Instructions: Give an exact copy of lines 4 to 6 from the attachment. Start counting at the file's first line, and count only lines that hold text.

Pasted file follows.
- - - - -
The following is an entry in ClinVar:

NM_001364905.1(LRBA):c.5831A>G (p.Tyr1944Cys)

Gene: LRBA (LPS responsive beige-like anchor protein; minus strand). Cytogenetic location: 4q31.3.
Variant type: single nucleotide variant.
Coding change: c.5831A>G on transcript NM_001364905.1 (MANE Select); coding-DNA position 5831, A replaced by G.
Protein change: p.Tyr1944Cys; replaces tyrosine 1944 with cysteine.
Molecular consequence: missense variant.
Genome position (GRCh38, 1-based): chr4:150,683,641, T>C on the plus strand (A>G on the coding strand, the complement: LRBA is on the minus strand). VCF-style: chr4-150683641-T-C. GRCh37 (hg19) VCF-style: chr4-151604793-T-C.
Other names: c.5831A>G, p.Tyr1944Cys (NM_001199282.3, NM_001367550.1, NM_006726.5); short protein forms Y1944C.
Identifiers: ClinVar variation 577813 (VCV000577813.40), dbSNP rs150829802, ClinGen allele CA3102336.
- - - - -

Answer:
Variant type: single nucleotide variant.
Coding change: c.5831A>G on transcript NM_001364905.1 (MANE Select); coding-DNA position 5831, A replaced by G.
Protein change: p.Tyr1944Cys; replaces tyrosine 1944 with cysteine.